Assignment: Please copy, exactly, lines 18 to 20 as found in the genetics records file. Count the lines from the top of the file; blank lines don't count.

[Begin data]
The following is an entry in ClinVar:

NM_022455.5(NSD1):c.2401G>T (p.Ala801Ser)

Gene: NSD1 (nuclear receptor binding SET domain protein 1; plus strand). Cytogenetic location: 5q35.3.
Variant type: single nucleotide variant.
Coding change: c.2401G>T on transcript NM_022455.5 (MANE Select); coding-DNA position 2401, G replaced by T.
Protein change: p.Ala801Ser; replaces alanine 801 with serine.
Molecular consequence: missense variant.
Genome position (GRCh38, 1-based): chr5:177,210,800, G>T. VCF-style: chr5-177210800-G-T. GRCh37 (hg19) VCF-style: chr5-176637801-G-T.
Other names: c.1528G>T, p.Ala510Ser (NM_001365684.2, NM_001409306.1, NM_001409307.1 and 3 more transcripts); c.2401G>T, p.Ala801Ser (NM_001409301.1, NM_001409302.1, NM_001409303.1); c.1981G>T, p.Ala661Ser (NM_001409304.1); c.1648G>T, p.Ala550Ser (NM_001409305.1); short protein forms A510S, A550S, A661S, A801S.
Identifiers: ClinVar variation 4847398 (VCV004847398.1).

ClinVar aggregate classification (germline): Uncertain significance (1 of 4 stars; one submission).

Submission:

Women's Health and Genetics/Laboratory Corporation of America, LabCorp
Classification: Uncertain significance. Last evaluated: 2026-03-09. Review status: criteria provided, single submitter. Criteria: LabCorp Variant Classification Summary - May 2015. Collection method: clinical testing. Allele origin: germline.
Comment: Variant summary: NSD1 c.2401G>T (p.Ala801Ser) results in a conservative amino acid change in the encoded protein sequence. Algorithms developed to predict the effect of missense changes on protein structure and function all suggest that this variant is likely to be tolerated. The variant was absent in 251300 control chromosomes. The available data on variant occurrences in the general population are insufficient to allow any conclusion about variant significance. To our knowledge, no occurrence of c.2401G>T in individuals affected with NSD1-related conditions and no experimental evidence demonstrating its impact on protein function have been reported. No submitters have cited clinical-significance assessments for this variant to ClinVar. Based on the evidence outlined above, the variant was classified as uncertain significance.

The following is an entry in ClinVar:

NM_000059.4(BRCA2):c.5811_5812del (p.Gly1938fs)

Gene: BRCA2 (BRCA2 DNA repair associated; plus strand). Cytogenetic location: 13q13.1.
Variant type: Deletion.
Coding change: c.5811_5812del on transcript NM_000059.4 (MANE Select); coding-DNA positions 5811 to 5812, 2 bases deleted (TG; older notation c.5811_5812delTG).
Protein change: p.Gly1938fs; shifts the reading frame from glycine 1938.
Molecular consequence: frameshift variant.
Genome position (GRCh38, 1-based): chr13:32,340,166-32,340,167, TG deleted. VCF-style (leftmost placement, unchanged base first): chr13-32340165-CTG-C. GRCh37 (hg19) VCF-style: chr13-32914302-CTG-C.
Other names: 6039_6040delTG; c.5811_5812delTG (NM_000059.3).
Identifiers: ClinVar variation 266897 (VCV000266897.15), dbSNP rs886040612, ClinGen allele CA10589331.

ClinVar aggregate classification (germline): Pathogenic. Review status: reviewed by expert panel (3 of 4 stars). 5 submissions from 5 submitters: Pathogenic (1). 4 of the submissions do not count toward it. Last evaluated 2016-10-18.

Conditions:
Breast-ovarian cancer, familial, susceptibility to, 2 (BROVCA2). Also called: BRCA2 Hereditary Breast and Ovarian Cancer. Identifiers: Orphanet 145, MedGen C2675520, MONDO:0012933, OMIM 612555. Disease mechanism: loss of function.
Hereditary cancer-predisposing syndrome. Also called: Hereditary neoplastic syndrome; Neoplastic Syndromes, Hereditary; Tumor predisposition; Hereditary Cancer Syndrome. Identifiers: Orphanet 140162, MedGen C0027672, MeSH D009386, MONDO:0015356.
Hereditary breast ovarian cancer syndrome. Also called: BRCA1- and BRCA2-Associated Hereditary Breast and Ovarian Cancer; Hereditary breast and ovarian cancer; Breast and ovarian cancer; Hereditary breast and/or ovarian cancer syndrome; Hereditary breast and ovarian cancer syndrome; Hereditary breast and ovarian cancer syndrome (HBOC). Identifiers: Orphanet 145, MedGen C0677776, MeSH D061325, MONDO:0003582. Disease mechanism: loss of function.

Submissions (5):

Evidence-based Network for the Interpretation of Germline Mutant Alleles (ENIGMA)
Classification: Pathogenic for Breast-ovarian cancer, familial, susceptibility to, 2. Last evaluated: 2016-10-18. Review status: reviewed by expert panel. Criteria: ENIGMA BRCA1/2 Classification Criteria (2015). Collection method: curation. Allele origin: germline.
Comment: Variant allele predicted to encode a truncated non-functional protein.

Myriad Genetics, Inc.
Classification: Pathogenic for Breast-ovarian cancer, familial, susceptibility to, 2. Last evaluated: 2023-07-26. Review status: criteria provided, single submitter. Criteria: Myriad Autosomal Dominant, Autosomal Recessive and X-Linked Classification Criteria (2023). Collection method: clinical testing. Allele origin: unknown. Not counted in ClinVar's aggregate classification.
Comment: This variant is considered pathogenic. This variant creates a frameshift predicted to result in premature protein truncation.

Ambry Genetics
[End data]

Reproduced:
Gene: BRCA2 (BRCA2 DNA repair associated; plus strand). Cytogenetic location: 13q13.1.
Variant type: Deletion.
Coding change: c.5811_5812del on transcript NM_000059.4 (MANE Select); coding-DNA positions 5811 to 5812, 2 bases deleted (TG; older notation c.5811_5812delTG).